Now that our center-piece is moving...coming to life...let's add a score to the scene...are the notes somber at the witnessing of the destruction of the American frontier, is there a hint of excitement at the prospect of dispatching some bandits, or joining with them?  Has the music brought us to a point where this ceases to be art? 

Now a step further, you have a controller in your hand...make no decisions yet (I know, there's action down the  hill, bear with me)...just look around, everywhere is screaming at you to do something...some places are screaming at you to hurt others, some to rescue others, some places scream at you to relax, some to laugh...has this new level of exploration taken us out of the realm of art?

Now make a decision!  Do you exterminate the bandits and save the day, or do you help the thieves in their dastardly deed?

Red Dead Redemption

Either way you're pulling out your gun...is it this that makes it not art?  I would certainly think not!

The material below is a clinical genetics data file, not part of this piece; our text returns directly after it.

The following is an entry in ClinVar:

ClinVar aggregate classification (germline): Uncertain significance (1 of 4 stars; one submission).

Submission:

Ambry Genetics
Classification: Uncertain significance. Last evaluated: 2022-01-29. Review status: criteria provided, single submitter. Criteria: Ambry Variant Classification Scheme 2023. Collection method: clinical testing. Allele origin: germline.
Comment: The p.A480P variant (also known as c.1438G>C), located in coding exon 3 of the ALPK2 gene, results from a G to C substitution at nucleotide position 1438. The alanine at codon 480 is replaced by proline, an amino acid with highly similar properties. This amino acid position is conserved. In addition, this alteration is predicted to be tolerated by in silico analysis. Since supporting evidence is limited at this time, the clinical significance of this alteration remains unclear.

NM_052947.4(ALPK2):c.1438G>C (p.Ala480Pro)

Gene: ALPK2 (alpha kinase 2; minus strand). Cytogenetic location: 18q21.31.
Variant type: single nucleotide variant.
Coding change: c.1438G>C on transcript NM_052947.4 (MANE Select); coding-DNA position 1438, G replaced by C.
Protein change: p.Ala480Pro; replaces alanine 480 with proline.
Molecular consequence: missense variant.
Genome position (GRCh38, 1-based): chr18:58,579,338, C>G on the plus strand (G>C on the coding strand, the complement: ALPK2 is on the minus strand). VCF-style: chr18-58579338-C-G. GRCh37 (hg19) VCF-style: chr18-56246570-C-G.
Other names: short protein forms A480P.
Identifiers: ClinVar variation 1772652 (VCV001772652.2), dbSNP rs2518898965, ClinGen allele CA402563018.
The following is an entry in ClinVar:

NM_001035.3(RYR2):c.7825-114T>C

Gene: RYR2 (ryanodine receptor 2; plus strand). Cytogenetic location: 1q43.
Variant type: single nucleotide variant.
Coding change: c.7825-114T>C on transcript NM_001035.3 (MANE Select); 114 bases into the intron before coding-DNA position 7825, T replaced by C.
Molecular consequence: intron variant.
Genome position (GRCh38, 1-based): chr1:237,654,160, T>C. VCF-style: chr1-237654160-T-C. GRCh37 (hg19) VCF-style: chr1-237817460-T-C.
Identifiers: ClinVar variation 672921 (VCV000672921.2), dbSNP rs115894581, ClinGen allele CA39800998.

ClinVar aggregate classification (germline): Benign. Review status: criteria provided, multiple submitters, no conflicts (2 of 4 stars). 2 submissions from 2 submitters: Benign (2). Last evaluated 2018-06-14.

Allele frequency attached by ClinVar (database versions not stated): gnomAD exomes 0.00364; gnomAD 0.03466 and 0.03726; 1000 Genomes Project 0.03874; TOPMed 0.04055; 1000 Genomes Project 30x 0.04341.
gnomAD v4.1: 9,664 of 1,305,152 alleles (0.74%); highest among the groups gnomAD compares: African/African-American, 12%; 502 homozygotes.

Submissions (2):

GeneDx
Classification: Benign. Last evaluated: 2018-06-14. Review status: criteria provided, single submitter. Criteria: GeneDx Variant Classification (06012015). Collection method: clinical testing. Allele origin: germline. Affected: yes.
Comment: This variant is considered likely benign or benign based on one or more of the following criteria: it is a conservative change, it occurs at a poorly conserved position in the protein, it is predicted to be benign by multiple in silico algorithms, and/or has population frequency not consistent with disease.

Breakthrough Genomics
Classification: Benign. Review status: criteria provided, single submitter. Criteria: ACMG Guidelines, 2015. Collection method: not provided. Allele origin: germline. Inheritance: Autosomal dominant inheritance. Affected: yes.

Is it the fact that the game sets a goal?  How is this different from leading lines in a painting or photograph...drawing the player/viewer's attention where you want...of course they can always take in a work of art as they please, while the artist has the ability to make that enjoyable or uncomfortable and tedious, either way can bring about it's own kind of success...

The point that I am trying to illustrate is that a stance denying the art of games, has to deny it from the bottom up, not the top down...

Some may be thinking, "Well yes, the world in Red Dead Redemption is incredible, and the score is moving, but that makes Red Dead a vehicle for displaying art, not art itself!"  To this I would answer that the world and score were created uniquely as Red Dead, the game mechanics, and it's world, and music are not seperate entities...the mechanincs are the tools given to the player to take in what was created for them...

"Artists lie to tell the truth, while politicians lie to hide the truth" - Evey Hammond


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Comments


Owain abArawn
profile image
Or as Brian Moriarty might say, "Kitch."